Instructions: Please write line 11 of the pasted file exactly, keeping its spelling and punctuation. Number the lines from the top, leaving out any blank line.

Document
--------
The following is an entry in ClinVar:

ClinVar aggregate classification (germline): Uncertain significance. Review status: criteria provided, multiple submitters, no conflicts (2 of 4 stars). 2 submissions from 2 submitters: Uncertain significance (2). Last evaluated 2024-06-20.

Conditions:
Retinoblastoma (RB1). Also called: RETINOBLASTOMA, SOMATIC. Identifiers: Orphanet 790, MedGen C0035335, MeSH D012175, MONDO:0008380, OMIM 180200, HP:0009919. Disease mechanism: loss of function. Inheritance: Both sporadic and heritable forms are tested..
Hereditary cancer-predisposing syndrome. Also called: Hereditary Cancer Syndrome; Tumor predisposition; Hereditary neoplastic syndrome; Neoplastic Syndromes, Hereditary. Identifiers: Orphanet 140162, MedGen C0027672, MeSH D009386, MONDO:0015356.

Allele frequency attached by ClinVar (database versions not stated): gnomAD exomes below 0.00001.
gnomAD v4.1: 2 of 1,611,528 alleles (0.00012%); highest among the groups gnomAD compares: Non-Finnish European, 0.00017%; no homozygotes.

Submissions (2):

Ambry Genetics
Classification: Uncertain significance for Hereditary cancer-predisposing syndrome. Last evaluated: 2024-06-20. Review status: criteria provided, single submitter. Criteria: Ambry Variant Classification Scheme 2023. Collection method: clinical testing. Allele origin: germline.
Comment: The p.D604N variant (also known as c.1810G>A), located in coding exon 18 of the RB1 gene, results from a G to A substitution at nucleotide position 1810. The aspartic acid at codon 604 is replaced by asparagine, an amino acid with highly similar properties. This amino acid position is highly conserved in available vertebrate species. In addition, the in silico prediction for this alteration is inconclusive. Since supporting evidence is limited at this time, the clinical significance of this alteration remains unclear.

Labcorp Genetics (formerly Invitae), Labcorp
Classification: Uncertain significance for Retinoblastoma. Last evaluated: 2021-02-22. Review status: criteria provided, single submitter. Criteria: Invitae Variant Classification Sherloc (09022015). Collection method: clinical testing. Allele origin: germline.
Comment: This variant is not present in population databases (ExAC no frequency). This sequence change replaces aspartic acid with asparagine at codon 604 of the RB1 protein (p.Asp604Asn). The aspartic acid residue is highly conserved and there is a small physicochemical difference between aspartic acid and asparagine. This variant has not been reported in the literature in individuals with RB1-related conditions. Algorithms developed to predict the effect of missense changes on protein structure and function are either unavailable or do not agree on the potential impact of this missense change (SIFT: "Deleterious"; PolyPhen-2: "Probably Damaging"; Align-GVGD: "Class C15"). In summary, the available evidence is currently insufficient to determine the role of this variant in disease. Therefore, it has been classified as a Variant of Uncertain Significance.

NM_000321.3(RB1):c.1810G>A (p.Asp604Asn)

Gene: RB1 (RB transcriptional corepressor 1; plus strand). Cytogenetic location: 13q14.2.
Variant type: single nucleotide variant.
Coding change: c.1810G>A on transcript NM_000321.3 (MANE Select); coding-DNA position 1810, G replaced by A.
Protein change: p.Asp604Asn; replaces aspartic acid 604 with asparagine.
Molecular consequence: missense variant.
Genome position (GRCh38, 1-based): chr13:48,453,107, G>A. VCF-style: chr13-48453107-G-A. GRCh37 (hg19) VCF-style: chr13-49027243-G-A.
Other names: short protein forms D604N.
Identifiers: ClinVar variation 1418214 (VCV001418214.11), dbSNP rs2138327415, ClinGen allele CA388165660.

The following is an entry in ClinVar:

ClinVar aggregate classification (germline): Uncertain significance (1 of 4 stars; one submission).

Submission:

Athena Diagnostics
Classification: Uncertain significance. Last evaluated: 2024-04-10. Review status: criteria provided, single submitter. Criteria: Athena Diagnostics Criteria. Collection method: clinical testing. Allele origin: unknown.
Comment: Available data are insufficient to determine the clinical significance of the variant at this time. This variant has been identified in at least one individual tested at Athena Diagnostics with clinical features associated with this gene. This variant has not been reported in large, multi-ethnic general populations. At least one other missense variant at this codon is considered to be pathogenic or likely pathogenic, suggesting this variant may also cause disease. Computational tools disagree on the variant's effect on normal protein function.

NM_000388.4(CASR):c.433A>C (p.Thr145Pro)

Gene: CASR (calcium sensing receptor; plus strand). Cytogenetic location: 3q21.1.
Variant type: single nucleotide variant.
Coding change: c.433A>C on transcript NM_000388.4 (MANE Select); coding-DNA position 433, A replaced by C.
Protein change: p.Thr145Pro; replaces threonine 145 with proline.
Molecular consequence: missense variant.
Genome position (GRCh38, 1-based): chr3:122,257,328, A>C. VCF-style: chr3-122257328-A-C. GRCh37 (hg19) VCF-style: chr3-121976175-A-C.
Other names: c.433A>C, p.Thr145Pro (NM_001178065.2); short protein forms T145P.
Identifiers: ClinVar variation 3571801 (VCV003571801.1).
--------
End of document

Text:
Comment: The p.D604N variant (also known as c.1810G>A), located in coding exon 18 of the RB1 gene, results from a G to A substitution at nucleotide position 1810. The aspartic acid at codon 604 is replaced by asparagine, an amino acid with highly similar properties. This amino acid position is highly conserved in available vertebrate species. In addition, the in silico prediction for this alteration is inconclusive. Since supporting evidence is limited at this time, the clinical significance of this alteration remains unclear.